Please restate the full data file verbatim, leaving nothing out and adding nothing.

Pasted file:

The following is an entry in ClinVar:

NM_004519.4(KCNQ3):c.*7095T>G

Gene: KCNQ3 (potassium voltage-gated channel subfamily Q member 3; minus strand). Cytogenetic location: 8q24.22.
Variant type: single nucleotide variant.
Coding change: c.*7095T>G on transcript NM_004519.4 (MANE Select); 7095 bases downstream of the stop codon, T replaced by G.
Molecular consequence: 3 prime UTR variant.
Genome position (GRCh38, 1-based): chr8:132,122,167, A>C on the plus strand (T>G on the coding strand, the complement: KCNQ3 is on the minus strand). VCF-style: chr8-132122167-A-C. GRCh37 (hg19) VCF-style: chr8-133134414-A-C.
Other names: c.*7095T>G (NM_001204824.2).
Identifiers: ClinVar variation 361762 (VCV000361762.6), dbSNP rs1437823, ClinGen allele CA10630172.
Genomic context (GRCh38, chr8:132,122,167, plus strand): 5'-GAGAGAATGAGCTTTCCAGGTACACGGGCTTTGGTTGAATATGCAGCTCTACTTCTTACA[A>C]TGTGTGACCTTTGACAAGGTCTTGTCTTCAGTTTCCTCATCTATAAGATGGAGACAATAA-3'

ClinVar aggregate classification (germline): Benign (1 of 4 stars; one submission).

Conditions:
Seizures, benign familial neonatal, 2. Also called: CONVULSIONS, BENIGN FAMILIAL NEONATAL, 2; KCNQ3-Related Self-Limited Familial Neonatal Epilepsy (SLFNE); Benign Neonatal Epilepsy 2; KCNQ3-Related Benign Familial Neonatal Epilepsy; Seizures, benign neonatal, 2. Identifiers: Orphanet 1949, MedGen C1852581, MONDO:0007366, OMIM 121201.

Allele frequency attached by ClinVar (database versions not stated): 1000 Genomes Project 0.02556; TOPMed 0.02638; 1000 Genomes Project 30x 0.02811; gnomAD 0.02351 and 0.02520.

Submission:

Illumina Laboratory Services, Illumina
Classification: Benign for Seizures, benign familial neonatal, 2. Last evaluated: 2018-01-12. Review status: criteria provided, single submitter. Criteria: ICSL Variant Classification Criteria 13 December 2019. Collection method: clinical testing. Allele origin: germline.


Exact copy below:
The following is an entry in ClinVar:

NM_004519.4(KCNQ3):c.*7095T>G

Gene: KCNQ3 (potassium voltage-gated channel subfamily Q member 3; minus strand). Cytogenetic location: 8q24.22.
Variant type: single nucleotide variant.
Coding change: c.*7095T>G on transcript NM_004519.4 (MANE Select); 7095 bases downstream of the stop codon, T replaced by G.
Molecular consequence: 3 prime UTR variant.
Genome position (GRCh38, 1-based): chr8:132,122,167, A>C on the plus strand (T>G on the coding strand, the complement: KCNQ3 is on the minus strand). VCF-style: chr8-132122167-A-C. GRCh37 (hg19) VCF-style: chr8-133134414-A-C.
Other names: c.*7095T>G (NM_001204824.2).
Identifiers: ClinVar variation 361762 (VCV000361762.6), dbSNP rs1437823, ClinGen allele CA10630172.
Genomic context (GRCh38, chr8:132,122,167, plus strand): 5'-GAGAGAATGAGCTTTCCAGGTACACGGGCTTTGGTTGAATATGCAGCTCTACTTCTTACA[A>C]TGTGTGACCTTTGACAAGGTCTTGTCTTCAGTTTCCTCATCTATAAGATGGAGACAATAA-3'

ClinVar aggregate classification (germline): Benign (1 of 4 stars; one submission).

Conditions:
Seizures, benign familial neonatal, 2. Also called: CONVULSIONS, BENIGN FAMILIAL NEONATAL, 2; KCNQ3-Related Self-Limited Familial Neonatal Epilepsy (SLFNE); Benign Neonatal Epilepsy 2; KCNQ3-Related Benign Familial Neonatal Epilepsy; Seizures, benign neonatal, 2. Identifiers: Orphanet 1949, MedGen C1852581, MONDO:0007366, OMIM 121201.

Allele frequency attached by ClinVar (database versions not stated): 1000 Genomes Project 0.02556; TOPMed 0.02638; 1000 Genomes Project 30x 0.02811; gnomAD 0.02351 and 0.02520.

Submission:

Illumina Laboratory Services, Illumina
Classification: Benign for Seizures, benign familial neonatal, 2. Last evaluated: 2018-01-12. Review status: criteria provided, single submitter. Criteria: ICSL Variant Classification Criteria 13 December 2019. Collection method: clinical testing. Allele origin: germline.